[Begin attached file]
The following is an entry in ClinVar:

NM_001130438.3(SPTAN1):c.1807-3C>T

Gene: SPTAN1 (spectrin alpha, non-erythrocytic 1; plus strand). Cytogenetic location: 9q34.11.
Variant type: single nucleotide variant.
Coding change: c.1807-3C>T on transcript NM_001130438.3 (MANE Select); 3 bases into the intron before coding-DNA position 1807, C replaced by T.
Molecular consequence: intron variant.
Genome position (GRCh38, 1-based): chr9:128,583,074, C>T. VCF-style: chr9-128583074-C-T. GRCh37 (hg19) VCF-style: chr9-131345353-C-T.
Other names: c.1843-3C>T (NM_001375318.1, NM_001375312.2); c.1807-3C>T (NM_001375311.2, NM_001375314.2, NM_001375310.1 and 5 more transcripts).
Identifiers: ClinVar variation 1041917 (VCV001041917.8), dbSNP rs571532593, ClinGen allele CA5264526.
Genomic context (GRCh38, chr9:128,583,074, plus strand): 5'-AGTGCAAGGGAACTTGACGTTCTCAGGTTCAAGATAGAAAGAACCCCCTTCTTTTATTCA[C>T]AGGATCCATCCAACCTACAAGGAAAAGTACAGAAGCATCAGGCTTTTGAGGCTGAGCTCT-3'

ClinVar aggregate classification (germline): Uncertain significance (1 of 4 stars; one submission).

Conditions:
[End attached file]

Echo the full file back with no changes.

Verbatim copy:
The following is an entry in ClinVar:

NM_001130438.3(SPTAN1):c.1807-3C>T

Gene: SPTAN1 (spectrin alpha, non-erythrocytic 1; plus strand). Cytogenetic location: 9q34.11.
Variant type: single nucleotide variant.
Coding change: c.1807-3C>T on transcript NM_001130438.3 (MANE Select); 3 bases into the intron before coding-DNA position 1807, C replaced by T.
Molecular consequence: intron variant.
Genome position (GRCh38, 1-based): chr9:128,583,074, C>T. VCF-style: chr9-128583074-C-T. GRCh37 (hg19) VCF-style: chr9-131345353-C-T.
Other names: c.1843-3C>T (NM_001375318.1, NM_001375312.2); c.1807-3C>T (NM_001375311.2, NM_001375314.2, NM_001375310.1 and 5 more transcripts).
Identifiers: ClinVar variation 1041917 (VCV001041917.8), dbSNP rs571532593, ClinGen allele CA5264526.
Genomic context (GRCh38, chr9:128,583,074, plus strand): 5'-AGTGCAAGGGAACTTGACGTTCTCAGGTTCAAGATAGAAAGAACCCCCTTCTTTTATTCA[C>T]AGGATCCATCCAACCTACAAGGAAAAGTACAGAAGCATCAGGCTTTTGAGGCTGAGCTCT-3'

ClinVar aggregate classification (germline): Uncertain significance (1 of 4 stars; one submission).

Conditions: